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I am trying to get a fixed 5V output from an inductive proximity sensor. The proximity sensor comes with 3 wires: bn(V+), bu(V-), and bk. A wiring diagram can be seen here on page 2/12. I have available to me both NPN and PNP style sensors and have tried using both.

I am having trouble figuring out why it does not work with a LM2576 though. I am powering the inductive prox sensor's connectors with +24V to bn(V+), bu(V-) to common, and bk to the input of the LM2576 which is then supposed to give a 5V output. I have the bk going into pin 1 of the LM2576 and everything else connected similar to Figure 1 in the LM2576 datasheet. Can anyone give me insight as to why when I connect the bk wire of the prox sensor to the input of the LM2576 it does not output 5V?

I have already verified that all components work by setting them up in other says (such as providing direct power to the input of the LM2576 and verifying it outputs 5V).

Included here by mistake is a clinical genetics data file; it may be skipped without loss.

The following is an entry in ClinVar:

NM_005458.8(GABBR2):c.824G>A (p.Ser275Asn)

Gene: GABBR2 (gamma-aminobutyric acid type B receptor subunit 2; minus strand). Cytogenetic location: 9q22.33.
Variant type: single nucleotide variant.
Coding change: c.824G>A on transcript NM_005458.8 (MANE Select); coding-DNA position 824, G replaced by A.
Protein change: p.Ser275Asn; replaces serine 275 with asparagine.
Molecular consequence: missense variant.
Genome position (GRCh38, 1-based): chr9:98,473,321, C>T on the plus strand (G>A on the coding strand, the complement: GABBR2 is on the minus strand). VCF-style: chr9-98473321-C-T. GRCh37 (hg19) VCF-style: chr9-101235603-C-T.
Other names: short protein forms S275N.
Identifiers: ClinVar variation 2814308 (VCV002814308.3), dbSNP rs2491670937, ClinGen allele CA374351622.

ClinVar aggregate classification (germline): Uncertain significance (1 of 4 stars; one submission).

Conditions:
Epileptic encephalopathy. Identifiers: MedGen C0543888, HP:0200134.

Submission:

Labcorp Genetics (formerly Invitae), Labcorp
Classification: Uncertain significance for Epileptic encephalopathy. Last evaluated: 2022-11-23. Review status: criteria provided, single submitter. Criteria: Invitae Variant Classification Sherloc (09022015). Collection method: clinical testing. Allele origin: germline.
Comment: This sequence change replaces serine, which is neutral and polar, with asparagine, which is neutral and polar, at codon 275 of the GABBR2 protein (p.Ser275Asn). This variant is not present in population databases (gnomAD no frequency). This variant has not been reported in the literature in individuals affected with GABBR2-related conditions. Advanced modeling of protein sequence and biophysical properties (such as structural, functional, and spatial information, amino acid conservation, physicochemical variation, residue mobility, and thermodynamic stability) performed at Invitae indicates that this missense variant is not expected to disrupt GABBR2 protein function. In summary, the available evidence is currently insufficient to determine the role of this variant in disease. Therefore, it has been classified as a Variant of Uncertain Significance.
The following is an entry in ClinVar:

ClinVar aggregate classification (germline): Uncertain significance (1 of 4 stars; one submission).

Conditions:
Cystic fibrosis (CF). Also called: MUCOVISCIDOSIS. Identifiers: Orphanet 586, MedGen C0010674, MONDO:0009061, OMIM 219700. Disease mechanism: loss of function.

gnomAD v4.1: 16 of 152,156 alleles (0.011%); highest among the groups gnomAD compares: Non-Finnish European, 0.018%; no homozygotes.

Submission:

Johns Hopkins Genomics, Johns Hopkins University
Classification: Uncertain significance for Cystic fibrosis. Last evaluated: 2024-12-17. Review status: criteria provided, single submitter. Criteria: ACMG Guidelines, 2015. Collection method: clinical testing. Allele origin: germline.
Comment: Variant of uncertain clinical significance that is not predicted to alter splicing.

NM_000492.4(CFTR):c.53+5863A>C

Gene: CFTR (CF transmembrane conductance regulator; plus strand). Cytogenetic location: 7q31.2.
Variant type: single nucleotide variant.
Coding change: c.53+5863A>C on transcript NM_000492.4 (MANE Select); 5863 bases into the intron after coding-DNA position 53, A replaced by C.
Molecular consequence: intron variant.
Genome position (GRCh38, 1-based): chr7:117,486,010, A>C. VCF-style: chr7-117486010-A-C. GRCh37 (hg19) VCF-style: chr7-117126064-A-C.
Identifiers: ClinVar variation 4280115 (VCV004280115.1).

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The LM2576 needs a high current path for the input.

You can't run the wimpy output of a prox sensor into the input and expect it to work.

Connect the LM2576 input directly to your 24V supply.

temporarily ground pin 5 (ON/OFF) and verify that the power supply is actually delivering +5V.

Then disconnect pin 5 from ground and attach it to the bk wire of the NPN version of the sensor.

That should allow the +5V output to be controlled by your sensor.

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  • \$\begingroup\$ Thanks for the insight. I'm about to go try it out so hopefully it works fine. I have the output going as an input to a microcontroller that is trying to track if the LM2576 output is on or off. (Not a school project) \$\endgroup\$ – Maarij Oct 3 '13 at 20:37
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If you only want to limit the sensor's output to 5 volts to feed a microcontroller input, it seems to me that using a switching regulator like the LM2579 is a serious misapplication of inappropriate technology.

I might suggest a resistor and 4.7 volt zener diode, or an LM78L05, since the microcontroller input will require essentially no current.

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